When I watched Edgar Rice Burroughs' John Carter, I was mesmerized by the fantasy of what had once been Frazetta images.
The reception that John Carter has received in lieu of Burroughs' and Frazetta's involvement is unfair. This is a historical fable to be watched for its imagery and not analyzed for its plot. John Carter deserves and merits respect. It is a bridge to cinema history from Tarzan to today. Bravo to all those who collaborated on it to make it as splendid as it is. And booooooo to those who were laying in wait for its opening to lambast it with a litany of grievances and schadenfreude all of which ignore the visual splendor of this Frazetta-influenced film. Pixar executive Morris and director Stanton felt Frazetta's art was dated and this film should have a different look. Perhaps this was their mistake. But if you allow your fantasies to take over you can see Frazetta's influence and spirit.
Frazetta was born in Brooklyn, N.Y. He was raised largely by his grandmother.
"When I drew something, she would be the one to say it was wonderful and would give me a penny to keep going," Frazetta recalled. "Sometimes I had nothing left to draw on but toilet paper. As I got older, I started drawing some pretty wild things for my age. I remember the teachers were always mesmerized by what I was doing, so it was hard to learn anything from them. So I went to art school when I was a little kid, and even there the teachers were flipping out."
At the age of eight, at the insistence of his school teachers, Frazetta's parents enrolled him in the Brooklyn Academy of Fine Arts. He attended the academy for eight years under the tutelage of Michele Falanga, an award-winning Italian fine artist. At age 16, Frazetta started writing comic books that varied in themes: westerns, fantasy, mysteries, histories and other contemporary themes. During this period he turned down job offers from comic giants such as ironically Walt Disney who produced John Carter.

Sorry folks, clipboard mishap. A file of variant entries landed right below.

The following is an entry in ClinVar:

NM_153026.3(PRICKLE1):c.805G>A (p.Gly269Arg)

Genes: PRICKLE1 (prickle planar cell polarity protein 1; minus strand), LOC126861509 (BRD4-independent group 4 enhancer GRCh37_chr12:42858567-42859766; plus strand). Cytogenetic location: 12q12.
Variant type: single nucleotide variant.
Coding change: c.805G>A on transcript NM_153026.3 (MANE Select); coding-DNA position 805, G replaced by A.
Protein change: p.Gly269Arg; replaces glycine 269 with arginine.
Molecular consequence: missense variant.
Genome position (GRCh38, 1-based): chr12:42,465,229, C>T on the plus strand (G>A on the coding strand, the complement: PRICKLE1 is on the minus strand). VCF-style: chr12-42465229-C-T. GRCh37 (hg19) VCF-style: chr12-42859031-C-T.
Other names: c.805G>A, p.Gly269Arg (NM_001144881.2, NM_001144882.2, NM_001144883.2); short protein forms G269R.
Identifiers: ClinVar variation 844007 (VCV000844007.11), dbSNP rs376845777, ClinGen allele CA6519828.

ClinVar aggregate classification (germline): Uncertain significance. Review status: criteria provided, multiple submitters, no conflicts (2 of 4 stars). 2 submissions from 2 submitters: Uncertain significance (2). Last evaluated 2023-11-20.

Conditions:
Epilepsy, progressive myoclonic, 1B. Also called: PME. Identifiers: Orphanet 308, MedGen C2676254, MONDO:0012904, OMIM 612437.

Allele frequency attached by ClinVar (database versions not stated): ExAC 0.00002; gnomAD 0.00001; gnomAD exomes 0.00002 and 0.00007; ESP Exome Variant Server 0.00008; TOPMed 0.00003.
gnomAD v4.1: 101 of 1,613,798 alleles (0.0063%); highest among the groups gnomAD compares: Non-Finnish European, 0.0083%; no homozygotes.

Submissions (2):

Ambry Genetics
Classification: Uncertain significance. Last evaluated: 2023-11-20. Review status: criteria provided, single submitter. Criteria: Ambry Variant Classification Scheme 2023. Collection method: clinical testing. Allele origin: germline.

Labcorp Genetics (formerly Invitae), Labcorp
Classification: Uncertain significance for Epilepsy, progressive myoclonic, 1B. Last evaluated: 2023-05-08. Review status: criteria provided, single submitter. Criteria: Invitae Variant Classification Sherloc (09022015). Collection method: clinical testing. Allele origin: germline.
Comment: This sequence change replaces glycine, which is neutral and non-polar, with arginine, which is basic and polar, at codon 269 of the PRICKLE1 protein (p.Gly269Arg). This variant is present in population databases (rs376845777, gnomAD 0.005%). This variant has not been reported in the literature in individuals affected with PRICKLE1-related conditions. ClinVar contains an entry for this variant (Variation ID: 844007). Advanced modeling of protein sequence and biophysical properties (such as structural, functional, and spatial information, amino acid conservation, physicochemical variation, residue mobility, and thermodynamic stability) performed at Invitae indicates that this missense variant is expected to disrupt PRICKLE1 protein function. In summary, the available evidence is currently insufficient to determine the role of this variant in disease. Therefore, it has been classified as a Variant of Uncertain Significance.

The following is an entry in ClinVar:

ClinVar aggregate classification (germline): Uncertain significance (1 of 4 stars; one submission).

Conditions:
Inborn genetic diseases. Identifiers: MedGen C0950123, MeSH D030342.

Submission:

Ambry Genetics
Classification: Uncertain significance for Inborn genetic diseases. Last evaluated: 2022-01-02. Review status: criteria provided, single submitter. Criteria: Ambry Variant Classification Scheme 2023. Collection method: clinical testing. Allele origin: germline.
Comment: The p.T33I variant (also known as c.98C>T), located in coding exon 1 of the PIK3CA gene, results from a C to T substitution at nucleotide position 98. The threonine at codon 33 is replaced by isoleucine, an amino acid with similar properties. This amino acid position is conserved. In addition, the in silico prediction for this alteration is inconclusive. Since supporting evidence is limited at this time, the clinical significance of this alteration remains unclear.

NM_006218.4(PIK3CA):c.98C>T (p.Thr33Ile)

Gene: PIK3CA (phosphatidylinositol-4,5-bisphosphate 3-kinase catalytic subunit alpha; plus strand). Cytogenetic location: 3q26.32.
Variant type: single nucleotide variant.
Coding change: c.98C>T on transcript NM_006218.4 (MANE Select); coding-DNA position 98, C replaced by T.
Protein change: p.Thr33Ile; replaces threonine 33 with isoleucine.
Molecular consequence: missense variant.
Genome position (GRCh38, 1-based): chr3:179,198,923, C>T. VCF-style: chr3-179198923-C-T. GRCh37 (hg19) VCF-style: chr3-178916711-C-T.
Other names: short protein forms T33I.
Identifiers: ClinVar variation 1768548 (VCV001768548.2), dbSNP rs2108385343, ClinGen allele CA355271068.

From 1954 to 1961, Frazetta toiled as a ghost for Al Capp. Daisy Mae was his most famous creation and heroine. In the early 1980s, Frazetta created a gallery, Frazetta's Fantasy Corner, on the upper floors of a former Masonic building at the corner of South Courtland and Washington streets in East Stroudsburg, Pa. The building also housed a Frazetta art museum that displayed both his own work and, in a separate gallery, that of other artists.
Frank Frazetta's fans are out there. But his fans did not flock to John Carter because Pixar did not promote his involvement. They lost their Frazetta fan base -- though I can still see Frazetta's influence.
During the Golden Age of Comic Books (1938-50), Frazetta was dubbed 'Burroughs' artist, Frank Frazetta.' He was famed for his beautiful drawings of fantastic women. Pin ups. Once Frazetta secured a reputation, movie studios started trying to lure him to work on animated movies. Most, however, would give him participation in name only -- most of the creative control would be held by others. Finally in the early 1980s a movie deal was offered which would give him most creative control. At this time I met Frazetta when he was working with Ralph Bakshi on the feature Fire and Ice released in 1983. Many of the characters and most of the story were Frazetta's creation.
Originally in 2004 Robert Rodriguez, was going to direct John Carter and to hire Frazetta as a designer for the film, but this plan fell apart when Rodriguez resigned from the DGA. Frazetta died in 2010.
The press was concerned when John Carter hit theaters March 9. For many, the question was "Does the movie live up to the books?" And then the question remained: "Does it live up to the covers of the books?"
Now it was up to special effects artists to try to recreate, or surpass, Frazetta's work. Well, it appears Pixar let Frazetta's and Burroughs'fans down with its interpretation of John Carter though I thoroughly enjoyed it.
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